“Roaring Tower”

This week’s weird story the Deep Ones is discussing over at LibraryThing.

Review: “Roaring Tower”, Stella Gibbons, 1937.

Many British readers will recognize the name of Stella Gibbons, author of the beloved Cold Comfort Farm (a novel I only know from its movie adaptation). She’s also the aunt of famed weird fiction author Reggie Oliver.

The story opens with our narrator, Clara, veiled, and being packed off with a bouquet of white roses, a “copy of a ladies’ journal”, and something to eat. She is being sent from Islington to her Aunt Julia in Cornwall, and she is sulking, “her heart like stone”. She only says “yes” to her mother and father before departing. 

Given the veil and black gloves, we wonder if she is a widow. But we soon learn she is a 19-year-old and that she is narrating her story 50 years later. As she says of herself at that time,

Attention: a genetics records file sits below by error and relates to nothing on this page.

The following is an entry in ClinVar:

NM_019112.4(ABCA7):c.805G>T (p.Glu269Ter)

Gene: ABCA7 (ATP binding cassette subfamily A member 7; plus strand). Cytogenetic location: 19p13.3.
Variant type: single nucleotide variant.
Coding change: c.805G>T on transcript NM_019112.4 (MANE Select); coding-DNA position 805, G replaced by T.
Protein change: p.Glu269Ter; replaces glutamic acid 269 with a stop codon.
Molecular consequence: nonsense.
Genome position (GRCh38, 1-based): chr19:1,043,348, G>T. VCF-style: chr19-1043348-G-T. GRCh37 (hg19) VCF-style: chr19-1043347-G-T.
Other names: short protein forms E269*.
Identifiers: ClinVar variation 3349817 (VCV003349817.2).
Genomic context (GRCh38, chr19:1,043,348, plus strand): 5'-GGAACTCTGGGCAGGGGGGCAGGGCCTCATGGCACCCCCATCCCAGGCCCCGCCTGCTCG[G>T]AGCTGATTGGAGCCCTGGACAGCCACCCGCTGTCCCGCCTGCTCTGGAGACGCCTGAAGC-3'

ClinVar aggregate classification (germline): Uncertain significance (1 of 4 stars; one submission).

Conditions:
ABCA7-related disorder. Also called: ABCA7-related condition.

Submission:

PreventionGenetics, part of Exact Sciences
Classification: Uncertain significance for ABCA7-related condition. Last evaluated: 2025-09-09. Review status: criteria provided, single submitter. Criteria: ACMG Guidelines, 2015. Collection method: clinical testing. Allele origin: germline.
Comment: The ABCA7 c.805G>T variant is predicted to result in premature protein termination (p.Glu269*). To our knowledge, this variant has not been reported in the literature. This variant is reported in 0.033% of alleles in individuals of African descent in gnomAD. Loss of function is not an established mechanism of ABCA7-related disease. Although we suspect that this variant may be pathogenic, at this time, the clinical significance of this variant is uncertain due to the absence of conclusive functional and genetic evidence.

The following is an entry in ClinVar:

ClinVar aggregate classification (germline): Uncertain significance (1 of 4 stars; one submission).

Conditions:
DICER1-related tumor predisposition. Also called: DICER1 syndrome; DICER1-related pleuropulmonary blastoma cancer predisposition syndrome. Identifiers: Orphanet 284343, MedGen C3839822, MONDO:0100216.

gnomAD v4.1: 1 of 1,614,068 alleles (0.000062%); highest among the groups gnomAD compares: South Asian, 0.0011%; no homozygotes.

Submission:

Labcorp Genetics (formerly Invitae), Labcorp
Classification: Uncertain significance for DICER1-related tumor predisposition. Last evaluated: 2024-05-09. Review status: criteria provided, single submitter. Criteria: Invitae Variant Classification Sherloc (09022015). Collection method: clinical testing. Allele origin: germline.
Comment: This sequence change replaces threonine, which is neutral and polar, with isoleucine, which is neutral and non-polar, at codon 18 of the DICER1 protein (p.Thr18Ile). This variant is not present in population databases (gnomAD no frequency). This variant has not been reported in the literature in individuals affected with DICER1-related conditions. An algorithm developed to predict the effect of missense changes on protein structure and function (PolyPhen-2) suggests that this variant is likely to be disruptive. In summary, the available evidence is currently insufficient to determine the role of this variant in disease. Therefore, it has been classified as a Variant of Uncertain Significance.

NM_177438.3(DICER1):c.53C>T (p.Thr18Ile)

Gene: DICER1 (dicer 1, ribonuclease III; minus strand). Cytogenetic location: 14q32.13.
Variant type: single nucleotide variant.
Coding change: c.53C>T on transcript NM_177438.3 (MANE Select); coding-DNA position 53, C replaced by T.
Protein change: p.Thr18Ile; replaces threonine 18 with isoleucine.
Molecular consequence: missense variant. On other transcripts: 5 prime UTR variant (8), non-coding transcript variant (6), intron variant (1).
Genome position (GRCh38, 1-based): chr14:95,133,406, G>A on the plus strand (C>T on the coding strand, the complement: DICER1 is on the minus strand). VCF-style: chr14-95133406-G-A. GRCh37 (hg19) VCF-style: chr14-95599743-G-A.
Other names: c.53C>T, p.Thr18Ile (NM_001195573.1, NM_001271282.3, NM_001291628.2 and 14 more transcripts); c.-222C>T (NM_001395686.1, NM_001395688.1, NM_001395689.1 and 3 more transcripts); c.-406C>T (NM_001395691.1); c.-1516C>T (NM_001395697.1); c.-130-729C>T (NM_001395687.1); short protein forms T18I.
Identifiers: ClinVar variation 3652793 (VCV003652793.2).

“no heart could have been fiercer, and yet colder, than mine. One voice, which I should never hear again, sounded in my ears, and one face, which I had promised to forget, filled my eyes.

‘All else’ (as that German philosopher wrote) ‘was folly.’ 

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